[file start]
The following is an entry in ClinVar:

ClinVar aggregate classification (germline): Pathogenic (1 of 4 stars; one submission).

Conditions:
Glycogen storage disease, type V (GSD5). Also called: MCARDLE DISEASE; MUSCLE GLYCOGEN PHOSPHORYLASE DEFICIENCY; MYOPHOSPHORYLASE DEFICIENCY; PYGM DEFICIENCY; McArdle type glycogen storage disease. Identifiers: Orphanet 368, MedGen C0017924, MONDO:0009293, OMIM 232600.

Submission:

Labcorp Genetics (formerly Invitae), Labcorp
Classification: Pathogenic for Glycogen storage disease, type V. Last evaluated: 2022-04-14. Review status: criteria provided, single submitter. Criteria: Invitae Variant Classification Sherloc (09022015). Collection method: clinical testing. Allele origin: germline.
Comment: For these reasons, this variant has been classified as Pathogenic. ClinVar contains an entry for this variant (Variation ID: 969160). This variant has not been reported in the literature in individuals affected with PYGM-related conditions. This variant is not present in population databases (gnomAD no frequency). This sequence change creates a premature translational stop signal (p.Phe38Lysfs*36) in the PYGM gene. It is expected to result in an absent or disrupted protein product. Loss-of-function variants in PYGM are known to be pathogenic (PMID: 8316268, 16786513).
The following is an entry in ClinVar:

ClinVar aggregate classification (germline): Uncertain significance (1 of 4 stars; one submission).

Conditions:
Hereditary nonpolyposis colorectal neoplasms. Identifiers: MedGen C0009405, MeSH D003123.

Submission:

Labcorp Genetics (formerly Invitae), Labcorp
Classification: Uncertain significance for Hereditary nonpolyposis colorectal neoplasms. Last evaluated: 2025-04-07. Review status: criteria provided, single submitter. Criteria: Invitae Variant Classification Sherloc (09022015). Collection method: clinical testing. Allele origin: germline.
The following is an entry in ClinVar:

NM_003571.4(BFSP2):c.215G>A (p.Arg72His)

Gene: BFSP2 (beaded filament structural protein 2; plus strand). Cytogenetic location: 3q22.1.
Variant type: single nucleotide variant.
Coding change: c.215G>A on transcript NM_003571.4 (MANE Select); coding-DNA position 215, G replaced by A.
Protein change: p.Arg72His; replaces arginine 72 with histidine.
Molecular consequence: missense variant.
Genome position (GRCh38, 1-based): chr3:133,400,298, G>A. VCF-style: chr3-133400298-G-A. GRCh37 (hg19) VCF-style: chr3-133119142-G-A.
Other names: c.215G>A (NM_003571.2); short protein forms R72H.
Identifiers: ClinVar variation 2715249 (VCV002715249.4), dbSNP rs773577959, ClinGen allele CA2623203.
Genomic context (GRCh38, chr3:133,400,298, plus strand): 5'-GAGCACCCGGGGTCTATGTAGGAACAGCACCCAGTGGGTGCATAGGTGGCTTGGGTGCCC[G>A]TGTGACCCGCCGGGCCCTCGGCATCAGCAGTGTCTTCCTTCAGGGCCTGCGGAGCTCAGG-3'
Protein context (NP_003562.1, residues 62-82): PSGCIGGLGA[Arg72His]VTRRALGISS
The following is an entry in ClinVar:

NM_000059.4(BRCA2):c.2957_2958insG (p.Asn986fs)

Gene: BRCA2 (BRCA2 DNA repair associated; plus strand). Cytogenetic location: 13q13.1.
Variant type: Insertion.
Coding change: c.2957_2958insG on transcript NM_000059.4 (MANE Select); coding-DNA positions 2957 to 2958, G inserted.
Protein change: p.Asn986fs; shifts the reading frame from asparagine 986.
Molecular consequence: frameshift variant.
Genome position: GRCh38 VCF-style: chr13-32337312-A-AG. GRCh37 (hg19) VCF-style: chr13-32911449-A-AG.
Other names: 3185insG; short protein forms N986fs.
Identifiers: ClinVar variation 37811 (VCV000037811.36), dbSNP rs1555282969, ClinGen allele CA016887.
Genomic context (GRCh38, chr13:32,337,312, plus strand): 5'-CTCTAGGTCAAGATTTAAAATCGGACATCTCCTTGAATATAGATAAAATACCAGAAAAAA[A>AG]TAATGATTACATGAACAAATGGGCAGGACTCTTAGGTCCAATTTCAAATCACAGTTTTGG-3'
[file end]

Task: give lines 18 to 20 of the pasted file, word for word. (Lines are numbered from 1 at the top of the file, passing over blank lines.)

Gene: BFSP2 (beaded filament structural protein 2; plus strand). Cytogenetic location: 3q22.1.
Variant type: single nucleotide variant.
Coding change: c.215G>A on transcript NM_003571.4 (MANE Select); coding-DNA position 215, G replaced by A.